UK researchers have conducted a review into type 2 diabetes drugs and their benefits for reducing mortality and cardiovascular events.
Not all people with type 2 diabetes require medication, and our Low Carb Program has helped thousands with type 2 diabetes to come off medication, but it is sometimes prescribed for people with poor glucose control.
Researchers from the Imperial College Healthcare NHS Foundation Trust in London found that SGLT2 inhibitors and GLP-1 agonists outperformed DDP-4 inhibitors and placebo for mortality.
The use of DDP-4 inhibitors was not significantly associated with lower mortality when compared to placebo or no treatment.
The research team looked at results of multiple studies involving more than 176,000 people that had used all three classes of drugs. Their findings were based on the overall association between the medications and the different outcomes they had on all the participants.
Each drug works in a slightly different way. SGLT2 inhibitors are taken orally and help the kidneys to function better at lowering blood glucose levels. GLP-1 agonists are injectable and normally given to people who have not been able to control their blood sugar by taking tablets. DDP-4 inhibitors are also oral and help to slow appetite; they are normally prescribed to people who do not respond well to metformin or sulphonylureas.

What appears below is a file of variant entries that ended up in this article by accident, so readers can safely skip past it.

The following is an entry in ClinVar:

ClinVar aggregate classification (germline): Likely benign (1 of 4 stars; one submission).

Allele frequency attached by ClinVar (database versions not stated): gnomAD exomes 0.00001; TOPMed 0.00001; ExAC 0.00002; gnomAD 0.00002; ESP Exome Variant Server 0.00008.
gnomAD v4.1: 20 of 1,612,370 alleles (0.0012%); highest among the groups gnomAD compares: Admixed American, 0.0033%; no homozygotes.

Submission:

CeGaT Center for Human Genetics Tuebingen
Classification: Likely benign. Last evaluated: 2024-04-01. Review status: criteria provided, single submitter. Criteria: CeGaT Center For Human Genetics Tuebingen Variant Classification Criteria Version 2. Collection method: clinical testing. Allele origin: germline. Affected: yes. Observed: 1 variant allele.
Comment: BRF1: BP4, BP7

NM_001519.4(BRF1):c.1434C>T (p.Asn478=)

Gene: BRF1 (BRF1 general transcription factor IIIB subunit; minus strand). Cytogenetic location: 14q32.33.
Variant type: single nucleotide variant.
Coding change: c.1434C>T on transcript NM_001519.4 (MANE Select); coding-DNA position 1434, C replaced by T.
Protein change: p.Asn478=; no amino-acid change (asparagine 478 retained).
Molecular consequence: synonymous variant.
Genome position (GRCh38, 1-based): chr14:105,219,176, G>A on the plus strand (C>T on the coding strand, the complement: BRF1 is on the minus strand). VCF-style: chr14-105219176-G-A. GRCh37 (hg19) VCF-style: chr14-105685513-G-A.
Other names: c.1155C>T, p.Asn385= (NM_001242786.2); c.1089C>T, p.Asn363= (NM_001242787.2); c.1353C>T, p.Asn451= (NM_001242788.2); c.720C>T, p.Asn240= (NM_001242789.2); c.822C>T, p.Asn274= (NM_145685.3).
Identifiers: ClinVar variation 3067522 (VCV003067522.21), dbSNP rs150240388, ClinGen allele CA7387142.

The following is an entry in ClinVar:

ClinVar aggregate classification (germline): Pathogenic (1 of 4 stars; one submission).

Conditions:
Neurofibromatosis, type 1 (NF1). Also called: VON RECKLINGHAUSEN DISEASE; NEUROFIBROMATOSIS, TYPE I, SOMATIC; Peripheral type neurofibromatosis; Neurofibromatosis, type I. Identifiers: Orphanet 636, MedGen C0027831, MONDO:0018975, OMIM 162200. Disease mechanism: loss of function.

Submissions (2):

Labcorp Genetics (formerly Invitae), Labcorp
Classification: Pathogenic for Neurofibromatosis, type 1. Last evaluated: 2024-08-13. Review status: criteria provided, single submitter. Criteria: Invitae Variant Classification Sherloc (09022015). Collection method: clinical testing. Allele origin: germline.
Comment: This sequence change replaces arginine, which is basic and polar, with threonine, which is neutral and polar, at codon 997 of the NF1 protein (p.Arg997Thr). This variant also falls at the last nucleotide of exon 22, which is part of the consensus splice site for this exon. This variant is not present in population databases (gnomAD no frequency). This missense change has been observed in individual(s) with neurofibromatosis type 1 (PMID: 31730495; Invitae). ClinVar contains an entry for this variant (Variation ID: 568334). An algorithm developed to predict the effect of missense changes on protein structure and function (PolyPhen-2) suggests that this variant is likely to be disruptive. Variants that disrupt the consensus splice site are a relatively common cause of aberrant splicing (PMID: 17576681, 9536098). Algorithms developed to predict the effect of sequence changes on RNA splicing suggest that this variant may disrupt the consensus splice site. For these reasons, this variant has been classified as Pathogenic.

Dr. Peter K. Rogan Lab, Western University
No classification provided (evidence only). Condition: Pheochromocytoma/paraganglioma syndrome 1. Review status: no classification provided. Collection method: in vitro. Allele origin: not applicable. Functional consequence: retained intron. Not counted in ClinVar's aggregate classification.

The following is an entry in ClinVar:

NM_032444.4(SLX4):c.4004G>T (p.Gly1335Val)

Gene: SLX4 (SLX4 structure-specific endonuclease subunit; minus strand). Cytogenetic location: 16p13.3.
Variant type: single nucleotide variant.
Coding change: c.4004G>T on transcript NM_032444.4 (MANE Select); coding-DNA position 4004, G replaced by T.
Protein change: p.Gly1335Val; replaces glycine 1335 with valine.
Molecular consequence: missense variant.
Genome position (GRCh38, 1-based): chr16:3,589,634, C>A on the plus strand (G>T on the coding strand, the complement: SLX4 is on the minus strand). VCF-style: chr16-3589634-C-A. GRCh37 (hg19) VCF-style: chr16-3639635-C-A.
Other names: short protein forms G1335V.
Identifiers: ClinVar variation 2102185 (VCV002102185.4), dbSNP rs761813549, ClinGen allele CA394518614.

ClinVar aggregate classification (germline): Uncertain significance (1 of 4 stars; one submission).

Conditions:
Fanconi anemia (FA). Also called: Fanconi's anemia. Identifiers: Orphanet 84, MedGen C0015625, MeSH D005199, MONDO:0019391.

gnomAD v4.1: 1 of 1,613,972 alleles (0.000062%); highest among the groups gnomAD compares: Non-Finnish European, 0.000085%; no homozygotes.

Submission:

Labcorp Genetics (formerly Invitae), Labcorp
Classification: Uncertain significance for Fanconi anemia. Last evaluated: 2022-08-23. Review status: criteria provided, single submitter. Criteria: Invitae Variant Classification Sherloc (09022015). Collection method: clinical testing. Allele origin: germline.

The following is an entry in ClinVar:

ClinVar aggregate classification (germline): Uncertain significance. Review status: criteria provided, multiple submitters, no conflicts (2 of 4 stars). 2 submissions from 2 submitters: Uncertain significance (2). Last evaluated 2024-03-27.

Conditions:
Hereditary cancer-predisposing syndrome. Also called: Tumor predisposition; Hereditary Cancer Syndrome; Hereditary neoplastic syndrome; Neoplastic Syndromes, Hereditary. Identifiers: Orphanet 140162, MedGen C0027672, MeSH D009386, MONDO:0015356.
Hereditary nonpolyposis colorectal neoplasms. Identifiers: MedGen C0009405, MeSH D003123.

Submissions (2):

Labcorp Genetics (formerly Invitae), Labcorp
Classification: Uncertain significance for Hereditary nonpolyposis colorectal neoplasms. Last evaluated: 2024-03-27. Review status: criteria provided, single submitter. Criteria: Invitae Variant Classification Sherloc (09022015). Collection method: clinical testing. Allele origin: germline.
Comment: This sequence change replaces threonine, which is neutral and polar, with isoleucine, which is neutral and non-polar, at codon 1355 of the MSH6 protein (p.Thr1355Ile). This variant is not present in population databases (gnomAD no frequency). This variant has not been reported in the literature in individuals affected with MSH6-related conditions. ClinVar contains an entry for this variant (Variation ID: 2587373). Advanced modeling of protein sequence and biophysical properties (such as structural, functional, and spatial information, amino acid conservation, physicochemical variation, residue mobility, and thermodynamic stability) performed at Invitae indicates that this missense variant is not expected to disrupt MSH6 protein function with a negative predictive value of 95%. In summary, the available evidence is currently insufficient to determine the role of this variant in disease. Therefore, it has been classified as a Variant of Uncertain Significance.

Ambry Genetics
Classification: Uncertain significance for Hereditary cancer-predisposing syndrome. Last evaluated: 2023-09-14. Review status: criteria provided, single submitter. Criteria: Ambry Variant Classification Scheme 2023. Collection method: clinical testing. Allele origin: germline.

SGLT2 inhibitors and GLP-1 agonists were also significantly associated with lower cardiovascular mortality, although GLP-1 agonists were associated with a higher risk of adverse events leading to trial withdrawal compared with SGLT2 inhibitors and DPP-4 inhibitors.
The researchers noted that “excess mortality and cardiovascular morbidity remain a considerable challenge for healthcare systems”.
The findings have been published in JAMA Network.
Editor’s note: While many still believe type 2 diabetes is a chronic disease that requires more and more medication, people with prediabetes or type 2 diabetes who eat a healthy diet low in carbs and sugar and high in healthy fats are finding that they can avoid or come off medication altogether, putting their condition into remission.

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